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Posts posted by johnny5thumbs

  1. That's just brilliant, was the US getting it's own back for Pearl Harbour?

    How could they be sure where they would trigger an earthquake?

    Benjamin Fulford has written a book on the subject, including data on previous induced earthquakes. I'm no scientist, but a lay explanation describes the project as targeting specific resonance frequencies into the ionisphere, lifting the whole ionisphere up, and bouncing some sort of sonic or vibrational boom back down to earth, with devastating consequences.

    The existence of the Haarp project was denied in its early years, but like Bilderberg Group and all the other previous 'consiracy theories' now acknowledged and mainstream, the U.S. decided to open a Haarp website just to show their citizens what sort of fun they're having spending all those hard-earned tax dollars.

    The really interesting data is in the patent applications connected with Haarp - they describe some very interesting possible end uses that the Haarp experiments could be put to. Some believe that the Iran earthquake was Haarp-induced.

  2. They extended the exclusion zone to beyond camera range and banned any civilian air traffic - effectively killing any footage similar to the two explosion money shots...

    Without a story (other than the official BS gubbmermit one) the press has moved onto Libya to provide it's action..

    No conspiracy required - just profit making organisations responding to simple consumer demand...

    Then you won't want to be reading any of the consipicy theories about the earthquake and the U.S. Haarp project.


  3. How much cash would get washed away/destroyed?

    What are the implications of this material loss of physical currency?

    That's an interesting point, and one very pertinent to Japan. Many Japanese people don't trust banks (who currently offer 0.1% if you're lucky) after the long line of bank crashes over the last 10 years, and keep their savings in a hiding place, or in the house safe.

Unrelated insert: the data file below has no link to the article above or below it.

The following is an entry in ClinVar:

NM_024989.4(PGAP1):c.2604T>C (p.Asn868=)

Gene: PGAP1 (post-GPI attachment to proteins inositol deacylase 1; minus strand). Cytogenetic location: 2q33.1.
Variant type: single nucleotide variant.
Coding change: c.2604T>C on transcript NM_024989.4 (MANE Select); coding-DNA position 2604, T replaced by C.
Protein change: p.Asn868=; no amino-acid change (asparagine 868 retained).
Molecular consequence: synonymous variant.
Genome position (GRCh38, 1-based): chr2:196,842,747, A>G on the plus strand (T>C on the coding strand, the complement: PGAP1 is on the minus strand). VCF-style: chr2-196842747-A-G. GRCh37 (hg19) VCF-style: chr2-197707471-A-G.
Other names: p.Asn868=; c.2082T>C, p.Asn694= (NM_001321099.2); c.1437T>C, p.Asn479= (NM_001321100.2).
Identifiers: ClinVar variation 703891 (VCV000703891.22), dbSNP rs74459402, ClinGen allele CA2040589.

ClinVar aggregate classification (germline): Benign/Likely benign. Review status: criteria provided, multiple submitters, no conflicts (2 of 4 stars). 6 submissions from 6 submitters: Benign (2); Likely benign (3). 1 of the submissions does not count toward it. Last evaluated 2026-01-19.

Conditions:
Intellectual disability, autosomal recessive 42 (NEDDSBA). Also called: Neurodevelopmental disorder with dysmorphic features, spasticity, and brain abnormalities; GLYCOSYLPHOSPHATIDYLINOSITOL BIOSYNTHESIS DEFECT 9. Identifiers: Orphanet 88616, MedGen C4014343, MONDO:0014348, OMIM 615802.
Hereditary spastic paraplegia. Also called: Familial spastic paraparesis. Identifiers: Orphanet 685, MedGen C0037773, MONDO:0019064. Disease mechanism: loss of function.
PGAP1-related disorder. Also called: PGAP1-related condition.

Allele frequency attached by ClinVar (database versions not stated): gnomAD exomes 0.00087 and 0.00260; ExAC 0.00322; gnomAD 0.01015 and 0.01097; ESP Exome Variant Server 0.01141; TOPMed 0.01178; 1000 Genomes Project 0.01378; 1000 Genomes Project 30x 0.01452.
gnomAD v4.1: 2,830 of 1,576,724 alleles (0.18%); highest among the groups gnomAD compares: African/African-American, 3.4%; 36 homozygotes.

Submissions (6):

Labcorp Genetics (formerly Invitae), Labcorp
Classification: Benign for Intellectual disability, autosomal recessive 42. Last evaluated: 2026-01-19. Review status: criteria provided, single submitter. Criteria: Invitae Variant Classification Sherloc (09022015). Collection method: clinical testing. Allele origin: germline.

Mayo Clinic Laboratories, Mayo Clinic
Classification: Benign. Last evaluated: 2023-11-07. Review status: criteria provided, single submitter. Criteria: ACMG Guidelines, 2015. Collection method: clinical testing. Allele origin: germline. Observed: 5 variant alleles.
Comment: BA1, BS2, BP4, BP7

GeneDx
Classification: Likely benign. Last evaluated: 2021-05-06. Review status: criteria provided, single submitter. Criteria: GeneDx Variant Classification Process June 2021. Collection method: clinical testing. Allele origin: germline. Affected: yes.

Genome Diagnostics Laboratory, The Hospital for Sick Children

There will be substantial loss of physical ichimanen notes.

  4. By Law the shop should honour the displayed price out of date or not. If it said 3 quid they should have charged you 3 quid. Write and complain

    to happy smiley Justin King.

    Not correct. The law allows you as a customer to 'offer to entreat' - ie: offer to buy the goods at the price displayed. If they refuse, there's sod'all you can do about it. Check it out !

    I'd still write to Justin King, though. :)

  5. Please do not name companies -- FUBRA the site owners are getting increasing numbers of solicitors' letters threatening legal action for defamation and the moderators have instructions to remove them as soon as possible.

    The name in the thread title has been blanked out

    Completely understand doccyboy. And these companies are not all sharks. Some of them are committed to transparency and fairness. There's a company called ****** *** **** who have a testimonal on their website front page from a Mr. ***** ********* who said " **** ****** ** ******* **** ******** **** ****** ** *** ***** **** *** ***** **** ****** ** ******* **** ******** ! "

    So we definitely shouldnt tar them all with the same brush then !


    (without preju***e)

  6. Simply unwatchable... Are those people on drugs??? :blink:

    (click on the link and jump to the 35th minute of the show)

    BBC iPlayer Link

    Look on the plus side, though.